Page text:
Mary Hannigan’s TV View: Yerra, it’s just another All-Ireland
TG4’s Gráinne McElwain thwarted in annual attempt to overcome Cork side’s modesty
Gráinne McElwain: the TG4 woman gives it her best, year in, year out, her efforts bordering on the heroic, but she rarely gets anywhere. Photograph: Bryan Brophy/1IMAGE
Gráinne McElwain has her work cut out every September. First she has to try to get Cork manager Éamonn Ryan to concede that he’s half decent at his job, and then she has to persuade the Cork player of the match that her and her team’s achievements are a bit good. The TG4 woman gives it her best, year in, year out, her efforts bordering on the heroic, but she rarely gets anywhere.
Usually it’s a “yerra” from Ryan, and an “ah sure” from the player.
Take yesterday. She invited player of the match Briege Corkery to celebrate the fact that she and Rena Buckley had sealed themselves a whole chapter in the history of Irish sport by winning their 16th All-Ireland medals – six in camogie and, after their victory over Dublin, 10 in football.
“But it’s all about the team,” said Corkery, “individually we’d be nobody without them, and that’s what Cork camogie and football are all about. The team.”
McElwain smiled. Like 10 of Cork’s All-Ireland final opponents in the last 11 years, defeated.
It’s a trend. Ten years ago, Corkery won the Irish Times Sportswoman of the Year award, and nigh-on passed out when her name was announced. It never entered her head that she was even a contender. Such was the lot of our greatest Gaelic Games sportswomen, recognition was a stranger.
Last year, she and her footballing colleagues reacted in much the same way when they were voted RTÉ’s Team of the Year by the public, seeing off the likes of the Irish rugby lads, the Kilkenny hurlers and the Kerry footballers. If it was a panel of “experts” they’d most likely have finished behind the Irish baton twirling team, but this was the public making its voice heard. And it was a very lovely thing.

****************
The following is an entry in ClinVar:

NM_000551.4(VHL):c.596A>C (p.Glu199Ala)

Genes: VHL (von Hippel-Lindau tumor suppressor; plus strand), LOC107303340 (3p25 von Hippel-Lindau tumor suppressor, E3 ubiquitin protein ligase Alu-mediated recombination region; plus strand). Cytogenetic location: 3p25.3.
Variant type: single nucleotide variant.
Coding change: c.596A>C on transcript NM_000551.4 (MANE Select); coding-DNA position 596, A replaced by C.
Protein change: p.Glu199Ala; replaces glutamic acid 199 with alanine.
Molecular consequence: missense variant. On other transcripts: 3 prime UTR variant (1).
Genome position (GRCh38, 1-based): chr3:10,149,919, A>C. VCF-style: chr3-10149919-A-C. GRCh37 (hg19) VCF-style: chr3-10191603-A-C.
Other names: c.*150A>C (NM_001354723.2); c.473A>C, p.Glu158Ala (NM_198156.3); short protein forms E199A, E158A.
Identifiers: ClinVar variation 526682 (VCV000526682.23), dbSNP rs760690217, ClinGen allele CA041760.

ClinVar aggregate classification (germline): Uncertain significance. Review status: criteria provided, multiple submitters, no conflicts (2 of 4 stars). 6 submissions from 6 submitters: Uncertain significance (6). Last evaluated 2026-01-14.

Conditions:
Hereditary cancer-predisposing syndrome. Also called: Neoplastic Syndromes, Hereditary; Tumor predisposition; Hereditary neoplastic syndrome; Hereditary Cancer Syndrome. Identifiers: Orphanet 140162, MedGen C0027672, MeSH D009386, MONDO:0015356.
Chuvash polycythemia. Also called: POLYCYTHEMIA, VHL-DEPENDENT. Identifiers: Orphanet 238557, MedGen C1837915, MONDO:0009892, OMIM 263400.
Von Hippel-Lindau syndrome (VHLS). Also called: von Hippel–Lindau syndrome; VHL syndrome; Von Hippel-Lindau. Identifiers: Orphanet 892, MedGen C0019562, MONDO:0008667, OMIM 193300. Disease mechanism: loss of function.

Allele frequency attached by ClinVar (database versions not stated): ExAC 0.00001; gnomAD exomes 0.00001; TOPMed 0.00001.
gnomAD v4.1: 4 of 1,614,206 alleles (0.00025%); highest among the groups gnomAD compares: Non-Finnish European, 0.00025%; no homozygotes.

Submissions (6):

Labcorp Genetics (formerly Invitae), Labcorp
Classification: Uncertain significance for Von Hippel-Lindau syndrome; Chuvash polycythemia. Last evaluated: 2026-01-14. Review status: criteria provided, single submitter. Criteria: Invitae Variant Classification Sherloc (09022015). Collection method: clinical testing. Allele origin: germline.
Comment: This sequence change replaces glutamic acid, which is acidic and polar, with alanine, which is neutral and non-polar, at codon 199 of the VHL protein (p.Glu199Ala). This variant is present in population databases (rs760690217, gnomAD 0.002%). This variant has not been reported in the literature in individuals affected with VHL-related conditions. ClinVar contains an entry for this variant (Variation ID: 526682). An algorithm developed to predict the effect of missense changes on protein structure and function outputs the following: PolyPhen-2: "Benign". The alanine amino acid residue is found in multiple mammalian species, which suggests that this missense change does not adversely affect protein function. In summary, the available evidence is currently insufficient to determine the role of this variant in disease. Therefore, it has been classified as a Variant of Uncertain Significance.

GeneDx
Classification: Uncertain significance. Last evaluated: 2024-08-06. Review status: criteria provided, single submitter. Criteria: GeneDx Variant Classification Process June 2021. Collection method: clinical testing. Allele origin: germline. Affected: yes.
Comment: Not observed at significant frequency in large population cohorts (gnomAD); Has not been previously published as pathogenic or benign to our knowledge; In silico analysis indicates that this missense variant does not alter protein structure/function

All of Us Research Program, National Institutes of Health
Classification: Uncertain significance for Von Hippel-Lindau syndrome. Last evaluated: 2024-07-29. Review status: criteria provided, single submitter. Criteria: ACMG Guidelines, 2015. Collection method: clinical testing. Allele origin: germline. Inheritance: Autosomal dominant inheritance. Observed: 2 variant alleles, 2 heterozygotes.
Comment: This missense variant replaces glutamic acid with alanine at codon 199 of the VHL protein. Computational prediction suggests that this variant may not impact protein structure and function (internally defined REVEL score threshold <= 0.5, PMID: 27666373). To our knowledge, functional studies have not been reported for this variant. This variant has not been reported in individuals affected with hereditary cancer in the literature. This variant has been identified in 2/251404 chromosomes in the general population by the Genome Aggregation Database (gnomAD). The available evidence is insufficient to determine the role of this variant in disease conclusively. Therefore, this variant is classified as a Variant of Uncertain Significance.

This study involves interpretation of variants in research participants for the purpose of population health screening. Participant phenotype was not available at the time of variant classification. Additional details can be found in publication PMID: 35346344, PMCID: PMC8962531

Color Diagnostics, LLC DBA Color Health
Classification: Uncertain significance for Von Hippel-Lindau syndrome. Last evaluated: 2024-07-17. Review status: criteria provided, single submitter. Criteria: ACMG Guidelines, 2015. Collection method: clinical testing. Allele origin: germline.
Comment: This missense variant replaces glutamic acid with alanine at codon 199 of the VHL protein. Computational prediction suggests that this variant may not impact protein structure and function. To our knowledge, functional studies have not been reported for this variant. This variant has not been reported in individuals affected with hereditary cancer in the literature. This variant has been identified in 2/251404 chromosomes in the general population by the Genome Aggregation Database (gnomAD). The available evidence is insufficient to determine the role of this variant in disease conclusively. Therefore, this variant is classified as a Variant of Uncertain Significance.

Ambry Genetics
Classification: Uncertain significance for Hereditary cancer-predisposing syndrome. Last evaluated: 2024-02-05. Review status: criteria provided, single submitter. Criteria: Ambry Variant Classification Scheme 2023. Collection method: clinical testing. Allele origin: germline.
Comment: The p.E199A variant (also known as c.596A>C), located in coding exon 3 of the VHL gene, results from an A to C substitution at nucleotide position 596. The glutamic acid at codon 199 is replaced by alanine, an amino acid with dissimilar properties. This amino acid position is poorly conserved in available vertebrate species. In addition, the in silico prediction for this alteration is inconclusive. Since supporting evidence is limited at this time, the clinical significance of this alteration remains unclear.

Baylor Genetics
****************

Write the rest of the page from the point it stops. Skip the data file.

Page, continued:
If it wasn’t for TG4, we’d hardly know this extraordinary Cork team existed; the channel has been an outstanding promoter of women’s Gaelic football, not just on glory days like yesterday, but all through the club and county seasons.
In time, hopefully we’ll stop celebrating just the 50,000 empty seats. Inch by inch, though, it’s getting better. Three years ago the attendance was 16,998, so close to double that is progress.
It wasn’t quite total Gaelic football, the defensive strategies of both counties working a treat, neither scoring a goal when goalscoring is their second nature.
Come cup-collecting time, Cork captain Ciara O’Sullivan, with just the three sisters on the panel (the Da must be worn out from washing kits), apologised to the faithful. “I know we’re in the habit of giving ye a heart attack, but believe me it’s no easier on the pitch,” she said.
True enough, four of their 10 triumphs in the last 11 years have been by a point, another by just two, and last year, of course, they had to extricate themselves from a rather tricky situation when they found themselves 10 points down to Dublin with 15 minutes to go.
Ten points down
On to 2015, and yet another success.
McElwain: “You’re not going to leave?”
Ryan (74): “Live?”
Ryan [chuckling]: “Ah, that took a lot out of us, there aren’t too many miles left on the clock.”
Translated: See ya next year.
And then Ryan had a quick word with Enda Kenny, possibly about the challenge of completing a two-in-a-row, and then he was off to the dressing room to have a chat with his history-makers.
He took the job in 2004 when they’d never won an All-Ireland. Since then? They don’t know how to stop collecting them.
They’re some team.